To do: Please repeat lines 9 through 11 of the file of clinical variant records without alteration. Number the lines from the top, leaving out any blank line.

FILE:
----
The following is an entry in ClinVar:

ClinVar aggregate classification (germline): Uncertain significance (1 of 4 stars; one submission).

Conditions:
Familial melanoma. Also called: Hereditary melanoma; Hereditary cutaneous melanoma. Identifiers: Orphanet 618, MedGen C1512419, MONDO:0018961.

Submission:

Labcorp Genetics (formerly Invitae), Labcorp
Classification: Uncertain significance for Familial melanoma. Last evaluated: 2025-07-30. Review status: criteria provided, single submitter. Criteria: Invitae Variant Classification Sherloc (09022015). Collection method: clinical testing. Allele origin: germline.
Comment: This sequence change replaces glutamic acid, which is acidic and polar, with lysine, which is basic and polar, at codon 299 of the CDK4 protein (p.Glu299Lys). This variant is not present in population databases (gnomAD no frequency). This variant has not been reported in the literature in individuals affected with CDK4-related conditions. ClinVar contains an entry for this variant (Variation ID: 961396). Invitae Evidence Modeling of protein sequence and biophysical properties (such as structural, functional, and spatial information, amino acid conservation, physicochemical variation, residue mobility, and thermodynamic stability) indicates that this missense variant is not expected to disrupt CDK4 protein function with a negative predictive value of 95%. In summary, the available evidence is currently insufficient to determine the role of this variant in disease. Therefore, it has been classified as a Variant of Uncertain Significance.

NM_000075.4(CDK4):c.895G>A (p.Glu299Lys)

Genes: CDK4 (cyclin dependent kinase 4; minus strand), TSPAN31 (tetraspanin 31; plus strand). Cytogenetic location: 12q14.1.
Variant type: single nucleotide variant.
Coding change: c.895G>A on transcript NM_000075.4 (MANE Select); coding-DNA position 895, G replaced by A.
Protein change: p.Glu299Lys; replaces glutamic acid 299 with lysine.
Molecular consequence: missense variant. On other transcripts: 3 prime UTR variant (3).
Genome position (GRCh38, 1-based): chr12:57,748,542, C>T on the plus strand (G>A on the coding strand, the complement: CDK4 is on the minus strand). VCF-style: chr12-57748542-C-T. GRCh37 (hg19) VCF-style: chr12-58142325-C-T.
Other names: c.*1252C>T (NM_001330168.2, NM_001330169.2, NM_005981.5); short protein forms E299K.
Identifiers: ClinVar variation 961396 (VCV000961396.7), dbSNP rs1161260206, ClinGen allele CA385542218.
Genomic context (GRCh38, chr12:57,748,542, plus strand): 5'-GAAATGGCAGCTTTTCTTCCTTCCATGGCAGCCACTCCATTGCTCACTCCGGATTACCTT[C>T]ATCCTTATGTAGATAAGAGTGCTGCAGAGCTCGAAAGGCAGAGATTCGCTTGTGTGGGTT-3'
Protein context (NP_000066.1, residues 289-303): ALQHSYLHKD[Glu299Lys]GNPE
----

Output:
NM_000075.4(CDK4):c.895G>A (p.Glu299Lys)

Genes: CDK4 (cyclin dependent kinase 4; minus strand), TSPAN31 (tetraspanin 31; plus strand). Cytogenetic location: 12q14.1.
Variant type: single nucleotide variant.